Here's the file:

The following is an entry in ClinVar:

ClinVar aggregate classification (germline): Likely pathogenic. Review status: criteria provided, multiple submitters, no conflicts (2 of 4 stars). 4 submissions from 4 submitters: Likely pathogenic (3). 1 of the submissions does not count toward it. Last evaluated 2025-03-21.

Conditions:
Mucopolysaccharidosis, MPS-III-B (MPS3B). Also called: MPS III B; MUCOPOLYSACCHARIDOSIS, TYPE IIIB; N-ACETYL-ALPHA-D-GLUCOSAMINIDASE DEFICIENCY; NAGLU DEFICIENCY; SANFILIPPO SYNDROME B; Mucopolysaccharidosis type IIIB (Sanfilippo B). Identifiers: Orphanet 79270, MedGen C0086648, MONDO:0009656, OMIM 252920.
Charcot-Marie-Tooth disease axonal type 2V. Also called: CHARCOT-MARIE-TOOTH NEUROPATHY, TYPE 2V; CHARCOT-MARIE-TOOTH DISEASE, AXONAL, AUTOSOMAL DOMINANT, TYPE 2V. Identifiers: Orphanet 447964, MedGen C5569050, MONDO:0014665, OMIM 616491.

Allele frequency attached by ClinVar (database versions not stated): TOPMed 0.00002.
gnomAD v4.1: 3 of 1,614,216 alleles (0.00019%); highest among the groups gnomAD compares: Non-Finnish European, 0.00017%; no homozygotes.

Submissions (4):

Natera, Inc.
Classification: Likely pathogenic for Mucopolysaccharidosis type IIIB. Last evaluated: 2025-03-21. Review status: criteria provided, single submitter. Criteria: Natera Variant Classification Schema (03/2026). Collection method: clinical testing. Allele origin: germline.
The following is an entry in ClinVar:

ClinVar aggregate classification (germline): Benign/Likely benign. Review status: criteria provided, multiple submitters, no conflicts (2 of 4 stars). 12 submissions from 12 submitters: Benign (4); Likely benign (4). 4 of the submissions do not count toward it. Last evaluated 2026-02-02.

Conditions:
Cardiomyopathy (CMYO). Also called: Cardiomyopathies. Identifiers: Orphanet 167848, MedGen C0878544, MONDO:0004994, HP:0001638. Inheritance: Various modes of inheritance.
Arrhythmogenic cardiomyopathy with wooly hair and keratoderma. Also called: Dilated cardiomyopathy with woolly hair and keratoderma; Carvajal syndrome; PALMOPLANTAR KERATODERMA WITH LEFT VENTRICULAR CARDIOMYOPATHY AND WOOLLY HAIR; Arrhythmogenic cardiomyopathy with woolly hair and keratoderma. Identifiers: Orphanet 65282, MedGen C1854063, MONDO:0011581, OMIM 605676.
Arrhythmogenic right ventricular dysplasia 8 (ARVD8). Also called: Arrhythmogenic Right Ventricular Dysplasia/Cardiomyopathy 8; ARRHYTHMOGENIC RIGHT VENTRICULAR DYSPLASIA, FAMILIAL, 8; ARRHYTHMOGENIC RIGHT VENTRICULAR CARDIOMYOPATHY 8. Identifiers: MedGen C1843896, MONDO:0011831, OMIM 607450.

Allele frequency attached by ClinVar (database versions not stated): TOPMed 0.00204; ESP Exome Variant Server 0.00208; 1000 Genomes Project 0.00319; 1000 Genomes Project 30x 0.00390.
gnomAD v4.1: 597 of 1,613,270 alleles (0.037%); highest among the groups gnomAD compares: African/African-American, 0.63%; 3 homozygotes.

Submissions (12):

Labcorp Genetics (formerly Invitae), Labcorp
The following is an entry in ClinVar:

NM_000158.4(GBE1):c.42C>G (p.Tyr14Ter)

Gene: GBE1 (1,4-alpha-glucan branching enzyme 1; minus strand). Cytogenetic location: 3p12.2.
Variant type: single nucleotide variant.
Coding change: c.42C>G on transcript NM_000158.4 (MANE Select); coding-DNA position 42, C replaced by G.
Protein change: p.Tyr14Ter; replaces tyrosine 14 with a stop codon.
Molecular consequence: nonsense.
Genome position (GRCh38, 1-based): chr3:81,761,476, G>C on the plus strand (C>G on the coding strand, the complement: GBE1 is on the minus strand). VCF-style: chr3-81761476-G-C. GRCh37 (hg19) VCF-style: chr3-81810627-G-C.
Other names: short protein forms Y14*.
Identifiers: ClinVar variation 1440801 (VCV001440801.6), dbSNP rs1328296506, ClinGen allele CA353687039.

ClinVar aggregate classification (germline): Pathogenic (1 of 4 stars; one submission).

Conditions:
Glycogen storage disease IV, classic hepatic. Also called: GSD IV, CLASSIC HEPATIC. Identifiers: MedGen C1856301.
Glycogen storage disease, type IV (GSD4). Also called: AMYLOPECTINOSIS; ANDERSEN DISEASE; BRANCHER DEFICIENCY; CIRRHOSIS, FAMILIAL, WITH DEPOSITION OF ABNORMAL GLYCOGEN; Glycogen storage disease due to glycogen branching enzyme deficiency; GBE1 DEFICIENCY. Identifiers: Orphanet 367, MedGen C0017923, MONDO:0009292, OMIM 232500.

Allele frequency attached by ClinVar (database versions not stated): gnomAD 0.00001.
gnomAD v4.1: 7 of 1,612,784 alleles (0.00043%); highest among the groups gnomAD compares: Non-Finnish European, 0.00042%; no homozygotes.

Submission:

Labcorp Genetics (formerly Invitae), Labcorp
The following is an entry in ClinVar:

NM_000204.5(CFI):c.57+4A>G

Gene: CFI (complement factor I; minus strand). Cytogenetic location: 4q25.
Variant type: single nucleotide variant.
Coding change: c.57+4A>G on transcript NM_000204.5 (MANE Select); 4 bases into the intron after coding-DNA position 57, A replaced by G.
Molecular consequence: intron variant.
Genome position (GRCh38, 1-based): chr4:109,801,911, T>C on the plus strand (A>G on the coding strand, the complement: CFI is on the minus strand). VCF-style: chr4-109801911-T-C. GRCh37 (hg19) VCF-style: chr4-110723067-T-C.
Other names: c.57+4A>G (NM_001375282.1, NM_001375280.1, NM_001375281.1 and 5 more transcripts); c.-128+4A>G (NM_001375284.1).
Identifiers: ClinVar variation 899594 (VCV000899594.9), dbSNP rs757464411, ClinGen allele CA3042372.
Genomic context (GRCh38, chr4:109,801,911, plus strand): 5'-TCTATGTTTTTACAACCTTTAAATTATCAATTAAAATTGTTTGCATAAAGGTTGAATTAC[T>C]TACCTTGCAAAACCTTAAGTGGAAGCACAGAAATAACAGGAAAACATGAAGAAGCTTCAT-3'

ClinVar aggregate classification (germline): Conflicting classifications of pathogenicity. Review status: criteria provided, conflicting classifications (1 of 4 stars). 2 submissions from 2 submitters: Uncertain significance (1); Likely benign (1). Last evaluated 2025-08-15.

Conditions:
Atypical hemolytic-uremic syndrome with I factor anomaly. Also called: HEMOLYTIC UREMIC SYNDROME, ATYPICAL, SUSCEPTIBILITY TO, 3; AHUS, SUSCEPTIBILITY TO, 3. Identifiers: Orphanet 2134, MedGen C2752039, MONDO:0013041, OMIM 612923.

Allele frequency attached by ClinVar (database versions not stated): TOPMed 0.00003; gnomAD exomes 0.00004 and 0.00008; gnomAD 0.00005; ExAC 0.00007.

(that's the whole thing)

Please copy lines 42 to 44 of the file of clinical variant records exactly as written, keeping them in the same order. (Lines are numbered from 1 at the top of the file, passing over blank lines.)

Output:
Variant type: single nucleotide variant.
Coding change: c.57+4A>G on transcript NM_000204.5 (MANE Select); 4 bases into the intron after coding-DNA position 57, A replaced by G.
Molecular consequence: intron variant.